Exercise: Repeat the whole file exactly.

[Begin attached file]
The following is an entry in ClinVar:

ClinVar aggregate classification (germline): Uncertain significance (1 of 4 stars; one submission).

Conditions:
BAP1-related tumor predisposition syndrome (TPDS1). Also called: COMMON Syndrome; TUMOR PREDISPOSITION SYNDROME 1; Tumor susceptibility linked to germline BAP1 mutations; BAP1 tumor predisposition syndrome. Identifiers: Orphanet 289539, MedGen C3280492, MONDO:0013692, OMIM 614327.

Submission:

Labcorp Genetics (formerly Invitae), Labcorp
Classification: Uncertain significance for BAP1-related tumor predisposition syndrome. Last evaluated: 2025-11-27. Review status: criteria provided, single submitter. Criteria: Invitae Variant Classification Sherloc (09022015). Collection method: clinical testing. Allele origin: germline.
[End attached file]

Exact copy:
The following is an entry in ClinVar:

ClinVar aggregate classification (germline): Uncertain significance (1 of 4 stars; one submission).

Conditions:
BAP1-related tumor predisposition syndrome (TPDS1). Also called: COMMON Syndrome; TUMOR PREDISPOSITION SYNDROME 1; Tumor susceptibility linked to germline BAP1 mutations; BAP1 tumor predisposition syndrome. Identifiers: Orphanet 289539, MedGen C3280492, MONDO:0013692, OMIM 614327.

Submission:

Labcorp Genetics (formerly Invitae), Labcorp
Classification: Uncertain significance for BAP1-related tumor predisposition syndrome. Last evaluated: 2025-11-27. Review status: criteria provided, single submitter. Criteria: Invitae Variant Classification Sherloc (09022015). Collection method: clinical testing. Allele origin: germline.